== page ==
But there’s a lot of approaches to doing a role. You can do, you know, research the role and get into it in different ways, but really the number one most important thing is great writing and it was there. It was there from the top. I mean, and you love that. As an actor you read a script for the first time and you can kinda tell, you know, a few pages in, “Ok,” you can kinda see. But this kinda grips you by the lapel and pulls you into it right off the bat and you’re like, “Man, I wanna play. I wanna play.”
It’s just amazing to hear conversation about how quickly it was written or how quickly it was done, because it really feels like a textured, from the beginning, it feels like a really textured piece. And we had a great, you know, great sandbox to play in, for sure.
How’d you guys get involved?
Jason Douglas: Well, Alex was a really genius when he contacted Beth Sepko who’s really, I think, one of the premier casting directors in the state of Texas. She’s Emmy award winning casting director. She worked on Friday Night Lights and she’s very deep roots and she’s really done a great job cultivating Texas talent for at least the last 10 years. And when Beth calls on a project you know it’s legit. She brings her own kind of… if it’s a Beth project it’s gonna peak your interest.
Alex Johnson: One of the greatest moments in casting was just after he left the room. Because he came in and I feel like you were doing nights on Revolution or something at the time and I don’t even know if you had a chance to read the whole script, but he came in and just killed it. Just killed it. And it was like… he left the room and I just turned… I turned to Beth, my response was something along the lines of “Holy fuck.” You know? And it was just like, “Wow. Ok.” So we’re gonna be ok. It was just one of these things where it was like every time someone came, like Brady Coleman came in. He was the first person to come and he plays Ray Mance the Lawyer. So it’s just like… to hear the words.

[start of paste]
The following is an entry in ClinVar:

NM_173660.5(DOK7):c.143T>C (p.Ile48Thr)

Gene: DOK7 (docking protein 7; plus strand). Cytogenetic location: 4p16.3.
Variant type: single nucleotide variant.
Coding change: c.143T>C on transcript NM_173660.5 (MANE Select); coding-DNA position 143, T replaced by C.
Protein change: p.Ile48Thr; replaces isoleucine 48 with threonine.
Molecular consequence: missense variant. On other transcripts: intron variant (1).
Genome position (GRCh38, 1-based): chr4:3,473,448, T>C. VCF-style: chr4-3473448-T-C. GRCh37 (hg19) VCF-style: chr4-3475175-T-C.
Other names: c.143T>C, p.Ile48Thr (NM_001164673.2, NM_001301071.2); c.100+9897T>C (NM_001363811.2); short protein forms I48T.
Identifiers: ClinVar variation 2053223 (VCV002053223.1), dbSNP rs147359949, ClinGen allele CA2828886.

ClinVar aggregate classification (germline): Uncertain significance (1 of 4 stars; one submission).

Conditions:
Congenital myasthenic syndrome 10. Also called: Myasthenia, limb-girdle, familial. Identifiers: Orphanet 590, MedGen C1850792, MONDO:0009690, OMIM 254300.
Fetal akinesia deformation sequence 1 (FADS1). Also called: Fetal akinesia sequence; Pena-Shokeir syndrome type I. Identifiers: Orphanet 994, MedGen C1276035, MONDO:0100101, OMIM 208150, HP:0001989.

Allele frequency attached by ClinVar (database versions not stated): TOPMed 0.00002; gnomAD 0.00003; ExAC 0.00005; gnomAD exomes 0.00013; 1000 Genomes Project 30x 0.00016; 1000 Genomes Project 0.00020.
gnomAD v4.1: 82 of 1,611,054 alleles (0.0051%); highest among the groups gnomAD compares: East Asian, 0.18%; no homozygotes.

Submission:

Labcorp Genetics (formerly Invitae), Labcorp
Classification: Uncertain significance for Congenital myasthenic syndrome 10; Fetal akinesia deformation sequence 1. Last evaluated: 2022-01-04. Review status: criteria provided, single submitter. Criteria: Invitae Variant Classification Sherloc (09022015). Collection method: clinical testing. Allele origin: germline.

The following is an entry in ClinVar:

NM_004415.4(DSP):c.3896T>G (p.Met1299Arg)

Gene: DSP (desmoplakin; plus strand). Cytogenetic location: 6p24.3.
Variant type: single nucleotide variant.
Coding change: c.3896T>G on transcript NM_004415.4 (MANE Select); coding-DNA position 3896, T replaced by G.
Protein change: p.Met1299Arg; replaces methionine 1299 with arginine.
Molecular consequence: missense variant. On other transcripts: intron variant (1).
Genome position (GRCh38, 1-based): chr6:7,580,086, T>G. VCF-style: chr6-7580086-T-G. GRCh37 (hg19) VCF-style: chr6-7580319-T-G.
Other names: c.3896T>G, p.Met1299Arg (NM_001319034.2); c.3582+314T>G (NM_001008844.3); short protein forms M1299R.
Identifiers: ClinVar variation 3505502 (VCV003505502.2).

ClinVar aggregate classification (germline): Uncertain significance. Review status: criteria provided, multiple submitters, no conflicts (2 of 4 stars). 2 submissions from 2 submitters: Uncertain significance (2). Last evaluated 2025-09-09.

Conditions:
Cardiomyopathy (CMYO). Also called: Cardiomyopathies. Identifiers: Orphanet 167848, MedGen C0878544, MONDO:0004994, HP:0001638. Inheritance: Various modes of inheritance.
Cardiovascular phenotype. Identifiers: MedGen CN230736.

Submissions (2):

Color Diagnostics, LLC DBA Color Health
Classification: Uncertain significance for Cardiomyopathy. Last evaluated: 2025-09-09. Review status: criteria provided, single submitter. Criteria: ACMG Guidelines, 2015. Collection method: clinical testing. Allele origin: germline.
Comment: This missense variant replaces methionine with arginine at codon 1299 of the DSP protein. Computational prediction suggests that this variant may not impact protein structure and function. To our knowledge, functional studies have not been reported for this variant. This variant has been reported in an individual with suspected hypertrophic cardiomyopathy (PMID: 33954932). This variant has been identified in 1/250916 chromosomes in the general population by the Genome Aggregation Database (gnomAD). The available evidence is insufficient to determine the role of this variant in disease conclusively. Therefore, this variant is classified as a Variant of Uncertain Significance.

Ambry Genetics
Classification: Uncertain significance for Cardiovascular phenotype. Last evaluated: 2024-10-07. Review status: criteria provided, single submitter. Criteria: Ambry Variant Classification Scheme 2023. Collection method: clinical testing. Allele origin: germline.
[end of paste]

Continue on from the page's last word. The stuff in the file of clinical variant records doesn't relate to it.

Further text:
Because my whole thing would be, to get sidetracked, but the whole thing with the way it’s written is there’s a lot of analogies and the whole kind of Texasisms and things like that. And if it didn’t, what I told these guys, if it didn’t feel natural or it wasn’t working, let’s just skip it. Because if that stuff doesn’t sound completely natural, then it’s gonna be forced.
But Brady was amazing, and it was the first time I went, “Oh, this is gonna work.” And then Ashley I had seen in a film at SXSW by last year and heard that she had the gall to move to Los Angeles since then. I thought she was local. And we saw some other people and I kept asking about Ashley and we finally reached out directly to her and she was generous enough to put something on tape. But the thing that I love about Ashley in the role is we saw a lot of people that were as exactly written, kinda like battered, stressed, and the thing about Ashley is that she’s got this other comedic timing, and she should talk too, but I knew that I’d get something unexpected. Little tiny moments of just a little glimmer or a little twitch or a little off smile that some of the other people weren’t gonna do. And that’s why I was so happy to have her.
Ashley Spiller: Yay. No, I just, you know, they reached out to me and I had the same experience with the script. I mean, he sent it and the first… he sent it to me once and I was in the middle of another movie shooting it in Texas and I was like, “I can’t.” And then they sent it again and that was really intriguing. I was like alright, and so I sat down to read it one day and I was like, “I’ll read the first half. I have to go do something,” but then I couldn’t leave. It was like I sat down to read it and I just kept reading and reading and reading and just got so engrossed in it because it’s a story that it comes alive off the page, it really does. You’re just in the world immediately.
And now seeing it, such justice was done because you do, you’re reading it, you’re in the world, and now it’s out there and it is what you read. It’s better even, which you didn’t think it could be.
But, yeah. No. I loved the role of Amy. She’s a complicated character, she’s a little bit of everything. She’s got her weaknesses, she’s got her strengths, but I think where I come in, when you meet me in the story I’m finally trying to use that strength and have found it a little bit.